Since we mentioned our first pitcher, that’s how we get into the rest of them. We start with the two pitchers who were thought to be the best to watch along with Alcala from the 2019 signing class, which also included Cristopher Cruz, who jumped to the U.S. Roelmy Garcia was described as a huge arm, with 100 MPH potential, though he needed to harness his pitches to reach his potential. I can sum up his season by saying he had 32 walks and 39 strikeouts in 24.2 innings over 12 games (ten starts). He basically throws a lot of pitches and eventually walks or strikes out the batter. Yojeiry Osoria is a high upside lefty, who signed for $600,000 and didn’t show that in his numbers, posting a 6.12 ERA in 25 innings over ten starts, with 16 walks and 20 strikeouts. With Alcala’s injury included, this was a very disappointing season for this high upside trio.
Let’s look at some positives though, starting with Antwone Kelly, who was a raw signing from Aruba, who added about 7-8 MPH on average to his fastball. He had a truly awful pro debut, yet finished with a 4.14 ERA and 39 strikeouts in 37 innings. He went from having the second lowest fastball velocity of any pitcher from these two teams, to having some of the best velocity.
Another player who added velocity was Luigi Hernandez, though he was already in a good spot before his addition, which now has him mid-90s already. He had 37 strikeouts in 31.1 innings, but it came with a 7.18 ERA. Look past that ERA though, because there’s potential.
Jose Garces was considered to be the best pitcher in the 2020-21 signing class for the Pirates, though a few others were said to have potential to be the best as well. He finished with a 5.16 ERA and a 1.45 WHIP in 29.2 innings, with 32 strikeouts.
Darlin Diaz got the biggest bonus for any pitcher the Pirates signed when the 2020-21 signing period opened on January 15th. He was used in relief and put up mediocre stats, with a 4.81 ERA and a 1.44 WHIP, with 18 strikeouts in 24.1 innings.
Luis Faringthon was a bigger signing in 2019 for pitchers (below the top four names), but he had 5.18 ERA and 17 walks in 24.1 innings. The upside is that he had 29 strikeouts.
Jesus Clode signed late as a hard-throwing reliever and didn’t live up to expectations. In 32.2 innings, he had a 5.51 ERA and a 1.44 WHIP, with 25 strikeouts.
Among non-big names who had strong seasons, Eliecer Romero had a 2.31 ERA in 35 innings, though he turned 20 mid-season. Patricio Ress had a 1.91 ERA in 35 innings, with a 1.24 WHIP and 25 strikeouts. Yoldin De La Paz was the best pitcher this season, with a 2.03 ERA in 40 innings, with a 1.00 WHIP and 40 strikeouts. When he signed in 2019, he had a four-pitch mix, with the control/stamina to be a starter, but his velocity was average. The DSL can be dominated by pitchers with the ability to throw off-speed pitches for strikes, regardless of velocity/quality, so ERA isn’t always a good indicator of future success. Miguel Diaz had a 2.30 ERA and a 1.02 WHIP in 27.1 innings of relief, with 29 strikeouts. Luis Gonzalez had a 1.63 ERA in 27.2 innings of relief (he was the top pitcher mentioned above in the league leaders section). He had a 1.27 WHIP and 23 strikeouts, so he didn’t dominate as much as that ERA would indicate. Isaias Uribe had a 2.76 ERA, 1.29 WHIP and 25 strikeouts over 32.2 innings in 11 starts. Andres Silvera had a 2.97 ERA in 36.1 innings, with a 10:29 BB/SO ratio and a 1.29 WHIP. Kevison Hernandez posted a 2.78 ERA in 22.2 innings, which came with 27 strikeouts and a 1.47 WHIP.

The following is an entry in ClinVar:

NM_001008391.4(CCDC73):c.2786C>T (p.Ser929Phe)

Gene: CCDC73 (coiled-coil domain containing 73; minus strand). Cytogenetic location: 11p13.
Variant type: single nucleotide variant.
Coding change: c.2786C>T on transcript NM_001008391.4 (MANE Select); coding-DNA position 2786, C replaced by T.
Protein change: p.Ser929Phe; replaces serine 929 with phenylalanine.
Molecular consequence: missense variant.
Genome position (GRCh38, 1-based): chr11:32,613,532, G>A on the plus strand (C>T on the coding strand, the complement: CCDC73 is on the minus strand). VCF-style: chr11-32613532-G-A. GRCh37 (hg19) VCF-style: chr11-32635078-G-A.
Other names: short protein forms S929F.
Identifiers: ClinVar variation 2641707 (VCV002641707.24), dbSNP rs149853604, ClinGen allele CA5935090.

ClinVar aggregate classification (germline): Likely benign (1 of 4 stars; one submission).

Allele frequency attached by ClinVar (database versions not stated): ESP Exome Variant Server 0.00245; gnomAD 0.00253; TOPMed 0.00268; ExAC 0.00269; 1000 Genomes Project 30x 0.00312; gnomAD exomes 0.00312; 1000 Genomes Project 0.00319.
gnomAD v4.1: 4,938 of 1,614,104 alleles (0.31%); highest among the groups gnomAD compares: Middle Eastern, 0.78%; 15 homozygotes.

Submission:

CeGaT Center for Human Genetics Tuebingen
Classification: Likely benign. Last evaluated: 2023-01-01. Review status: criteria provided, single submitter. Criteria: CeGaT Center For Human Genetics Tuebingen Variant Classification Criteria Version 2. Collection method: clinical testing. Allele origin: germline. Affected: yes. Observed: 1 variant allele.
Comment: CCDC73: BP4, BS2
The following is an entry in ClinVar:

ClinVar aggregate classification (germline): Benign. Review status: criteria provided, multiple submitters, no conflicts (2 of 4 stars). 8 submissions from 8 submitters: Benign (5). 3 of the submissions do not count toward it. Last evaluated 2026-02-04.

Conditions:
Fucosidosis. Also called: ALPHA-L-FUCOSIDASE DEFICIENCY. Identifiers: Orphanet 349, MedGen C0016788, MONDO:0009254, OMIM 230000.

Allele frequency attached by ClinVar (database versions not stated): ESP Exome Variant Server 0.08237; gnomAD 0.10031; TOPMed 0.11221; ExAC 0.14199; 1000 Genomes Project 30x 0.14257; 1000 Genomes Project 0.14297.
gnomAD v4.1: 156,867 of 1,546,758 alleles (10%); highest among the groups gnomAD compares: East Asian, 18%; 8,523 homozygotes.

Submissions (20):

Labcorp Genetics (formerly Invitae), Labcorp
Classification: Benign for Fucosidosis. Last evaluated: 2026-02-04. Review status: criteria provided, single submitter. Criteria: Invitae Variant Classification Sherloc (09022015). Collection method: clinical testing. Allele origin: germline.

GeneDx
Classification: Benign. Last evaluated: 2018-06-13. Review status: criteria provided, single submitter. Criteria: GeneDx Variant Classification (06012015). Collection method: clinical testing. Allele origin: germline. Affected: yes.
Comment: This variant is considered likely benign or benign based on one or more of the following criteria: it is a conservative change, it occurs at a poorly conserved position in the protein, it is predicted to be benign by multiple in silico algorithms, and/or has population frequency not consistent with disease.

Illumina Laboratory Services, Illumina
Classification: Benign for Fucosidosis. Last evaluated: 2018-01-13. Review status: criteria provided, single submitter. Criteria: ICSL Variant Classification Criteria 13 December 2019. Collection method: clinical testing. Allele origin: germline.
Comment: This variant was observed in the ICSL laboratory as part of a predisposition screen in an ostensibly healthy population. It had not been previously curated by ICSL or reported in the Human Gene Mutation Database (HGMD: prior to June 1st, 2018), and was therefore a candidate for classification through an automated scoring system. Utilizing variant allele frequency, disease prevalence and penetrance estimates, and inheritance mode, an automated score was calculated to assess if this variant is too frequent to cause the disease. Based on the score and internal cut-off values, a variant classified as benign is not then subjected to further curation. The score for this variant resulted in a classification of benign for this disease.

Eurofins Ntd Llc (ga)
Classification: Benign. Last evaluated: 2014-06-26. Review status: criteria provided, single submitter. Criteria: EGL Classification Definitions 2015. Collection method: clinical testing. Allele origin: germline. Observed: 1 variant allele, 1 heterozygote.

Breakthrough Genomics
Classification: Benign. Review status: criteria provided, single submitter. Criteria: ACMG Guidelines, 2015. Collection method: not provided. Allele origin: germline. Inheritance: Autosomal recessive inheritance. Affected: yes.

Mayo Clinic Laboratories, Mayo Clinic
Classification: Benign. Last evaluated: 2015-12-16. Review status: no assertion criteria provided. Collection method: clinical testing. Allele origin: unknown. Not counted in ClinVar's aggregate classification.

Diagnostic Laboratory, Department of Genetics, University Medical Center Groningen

One player was promoted mid-season from the DSL to the states in 2021 and that was pitcher Sebastian Rodriguez. He was an older signing in 2019, who has a solid scouting report, with a four-pitch mix, including a fastball that reached 92 MPH, but he also had athleticism and what was described as “plus arm speed”, which isn’t a tag you see often. Between his age (he just turned 21 last week), current stuff when he signed in October 2019, and his upside, it wasn’t surprising to see him move up in competition. He didn’t allow an earned run in three DSL starts (ten innings), then posted a 4.71 ERA in 21 innings in the FCL.
One final name is Joaquin Tejada, who was acquired from the Seattle Mariners in the Tyler Anderson trade. He pitched eight games after the deal, posting a 3.80 ERA in 23.2 innings, with 13 walks and 25 strikeouts.
I would normally do a top ten, but with the limited action and time off for these young players last year, it wouldn’t be responsible to do that. I included everyone of note, so that will have to do for now. You already know that Shalin Polanco would be the top player, regardless of his performance in the league. Many of the other top players didn’t live up to potential, but we will see if it was just the strange circumstances of this season, or they really do miss as prospects in the future.
John started working at Pirates Prospects in 2009, but his connection to the Pittsburgh Pirates started exactly 100 years earlier when Dots Miller debuted for the 1909 World Series champions. John was born in Kearny, NJ, two blocks from the house where Dots Miller grew up. From that hometown hero connection came a love of Pirates history, as well as the sport of baseball.
When he didn't make it as a lefty pitcher with an 80+ MPH fastball and a slider that needed work, John turned to covering the game, eventually focusing in on the prospects side, where his interest was pushed by the big league team being below .500 for so long. John has covered the minors in some form since the 2002 season, and leads the draft and international coverage on Pirates Prospects. He writes daily on Pittsburgh Baseball History, when he's not covering the entire system daily throughout the entire year on Pirates Prospects.